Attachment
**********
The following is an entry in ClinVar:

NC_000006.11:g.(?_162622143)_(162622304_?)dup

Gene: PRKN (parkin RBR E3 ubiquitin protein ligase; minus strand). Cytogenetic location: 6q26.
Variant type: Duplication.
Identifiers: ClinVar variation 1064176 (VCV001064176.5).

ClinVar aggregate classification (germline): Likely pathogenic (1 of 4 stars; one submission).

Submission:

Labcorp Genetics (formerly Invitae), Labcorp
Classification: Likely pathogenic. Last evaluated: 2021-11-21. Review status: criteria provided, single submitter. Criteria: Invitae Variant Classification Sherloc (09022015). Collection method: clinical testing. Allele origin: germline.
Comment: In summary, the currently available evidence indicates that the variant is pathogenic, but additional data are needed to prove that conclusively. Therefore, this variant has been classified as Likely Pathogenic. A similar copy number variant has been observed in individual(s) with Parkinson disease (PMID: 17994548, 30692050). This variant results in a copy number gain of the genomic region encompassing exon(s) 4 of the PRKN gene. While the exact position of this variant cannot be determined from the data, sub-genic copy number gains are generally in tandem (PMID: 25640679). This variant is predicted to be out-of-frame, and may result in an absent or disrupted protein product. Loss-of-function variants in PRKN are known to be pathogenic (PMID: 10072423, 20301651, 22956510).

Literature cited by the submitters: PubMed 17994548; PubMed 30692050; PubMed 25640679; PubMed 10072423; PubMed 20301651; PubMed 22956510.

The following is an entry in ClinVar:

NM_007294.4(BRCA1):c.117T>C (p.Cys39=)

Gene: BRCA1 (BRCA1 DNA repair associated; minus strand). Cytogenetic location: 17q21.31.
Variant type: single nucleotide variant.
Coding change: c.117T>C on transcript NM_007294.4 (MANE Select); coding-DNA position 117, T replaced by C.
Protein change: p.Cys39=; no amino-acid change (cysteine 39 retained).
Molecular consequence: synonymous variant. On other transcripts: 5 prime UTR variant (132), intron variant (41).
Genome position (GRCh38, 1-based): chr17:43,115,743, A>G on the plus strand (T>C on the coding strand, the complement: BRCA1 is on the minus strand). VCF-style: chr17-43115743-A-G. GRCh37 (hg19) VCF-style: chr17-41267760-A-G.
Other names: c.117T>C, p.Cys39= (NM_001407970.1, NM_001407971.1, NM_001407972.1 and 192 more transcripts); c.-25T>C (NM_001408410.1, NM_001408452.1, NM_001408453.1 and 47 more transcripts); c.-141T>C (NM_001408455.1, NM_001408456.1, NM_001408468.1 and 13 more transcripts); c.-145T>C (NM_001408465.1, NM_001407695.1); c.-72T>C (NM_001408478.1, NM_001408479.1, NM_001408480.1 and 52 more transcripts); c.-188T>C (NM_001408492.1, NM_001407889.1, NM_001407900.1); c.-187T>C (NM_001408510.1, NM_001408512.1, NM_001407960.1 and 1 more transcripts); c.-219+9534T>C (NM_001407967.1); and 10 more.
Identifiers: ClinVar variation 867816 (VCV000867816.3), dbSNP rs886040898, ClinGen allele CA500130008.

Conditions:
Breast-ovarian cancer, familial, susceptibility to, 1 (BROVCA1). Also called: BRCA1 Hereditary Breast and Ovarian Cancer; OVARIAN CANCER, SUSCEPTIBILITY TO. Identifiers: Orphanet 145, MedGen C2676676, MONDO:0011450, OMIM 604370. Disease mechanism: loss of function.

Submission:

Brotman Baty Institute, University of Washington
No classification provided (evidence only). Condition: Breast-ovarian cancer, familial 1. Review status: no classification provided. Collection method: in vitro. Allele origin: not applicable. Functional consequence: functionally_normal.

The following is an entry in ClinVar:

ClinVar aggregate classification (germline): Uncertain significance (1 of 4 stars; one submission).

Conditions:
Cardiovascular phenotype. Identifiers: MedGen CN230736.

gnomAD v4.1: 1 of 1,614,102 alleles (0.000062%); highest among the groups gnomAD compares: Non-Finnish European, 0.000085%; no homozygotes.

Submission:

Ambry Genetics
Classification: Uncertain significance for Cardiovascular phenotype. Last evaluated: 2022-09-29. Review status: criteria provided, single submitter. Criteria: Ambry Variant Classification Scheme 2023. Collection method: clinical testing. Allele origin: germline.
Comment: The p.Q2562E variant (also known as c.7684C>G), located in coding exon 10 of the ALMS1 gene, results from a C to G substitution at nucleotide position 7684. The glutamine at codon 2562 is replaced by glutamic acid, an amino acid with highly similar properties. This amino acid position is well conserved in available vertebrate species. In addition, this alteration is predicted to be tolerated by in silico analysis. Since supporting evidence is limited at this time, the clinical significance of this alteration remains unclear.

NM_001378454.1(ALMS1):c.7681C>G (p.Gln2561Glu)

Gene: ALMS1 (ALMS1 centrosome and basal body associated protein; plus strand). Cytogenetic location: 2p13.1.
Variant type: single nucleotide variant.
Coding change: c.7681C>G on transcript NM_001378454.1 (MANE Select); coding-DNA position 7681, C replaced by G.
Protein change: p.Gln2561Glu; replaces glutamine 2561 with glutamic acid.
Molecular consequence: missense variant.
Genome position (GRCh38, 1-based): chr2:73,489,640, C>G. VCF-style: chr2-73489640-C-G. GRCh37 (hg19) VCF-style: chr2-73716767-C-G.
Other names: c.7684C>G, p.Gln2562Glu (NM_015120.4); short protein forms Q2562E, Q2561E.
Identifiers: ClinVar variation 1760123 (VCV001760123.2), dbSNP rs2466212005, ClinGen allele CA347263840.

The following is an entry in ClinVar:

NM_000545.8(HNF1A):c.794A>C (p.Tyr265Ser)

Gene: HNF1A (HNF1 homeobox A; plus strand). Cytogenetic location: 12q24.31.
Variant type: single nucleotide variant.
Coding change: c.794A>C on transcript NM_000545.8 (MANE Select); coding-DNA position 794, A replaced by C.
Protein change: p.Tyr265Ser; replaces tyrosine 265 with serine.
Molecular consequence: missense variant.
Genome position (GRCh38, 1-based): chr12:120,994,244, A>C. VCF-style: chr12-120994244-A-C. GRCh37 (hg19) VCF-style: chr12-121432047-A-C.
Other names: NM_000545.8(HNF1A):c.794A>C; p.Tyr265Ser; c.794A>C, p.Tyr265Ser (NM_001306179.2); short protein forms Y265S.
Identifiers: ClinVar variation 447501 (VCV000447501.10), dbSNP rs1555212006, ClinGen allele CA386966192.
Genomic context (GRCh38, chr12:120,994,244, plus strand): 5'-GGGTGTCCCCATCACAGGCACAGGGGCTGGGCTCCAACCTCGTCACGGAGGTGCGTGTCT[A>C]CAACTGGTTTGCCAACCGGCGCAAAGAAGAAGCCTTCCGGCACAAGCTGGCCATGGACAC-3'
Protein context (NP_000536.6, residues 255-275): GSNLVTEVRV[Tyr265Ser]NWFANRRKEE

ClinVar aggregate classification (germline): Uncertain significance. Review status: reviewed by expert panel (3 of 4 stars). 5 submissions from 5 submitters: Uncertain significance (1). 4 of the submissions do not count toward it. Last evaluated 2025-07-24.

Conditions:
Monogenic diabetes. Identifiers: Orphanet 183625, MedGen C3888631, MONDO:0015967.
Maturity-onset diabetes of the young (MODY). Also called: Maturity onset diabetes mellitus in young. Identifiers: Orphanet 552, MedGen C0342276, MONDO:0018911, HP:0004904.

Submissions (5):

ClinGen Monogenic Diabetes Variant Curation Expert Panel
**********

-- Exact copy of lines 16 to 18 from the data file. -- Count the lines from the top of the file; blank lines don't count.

Coding change: c.117T>C on transcript NM_007294.4 (MANE Select); coding-DNA position 117, T replaced by C.
Protein change: p.Cys39=; no amino-acid change (cysteine 39 retained).
Molecular consequence: synonymous variant. On other transcripts: 5 prime UTR variant (132), intron variant (41).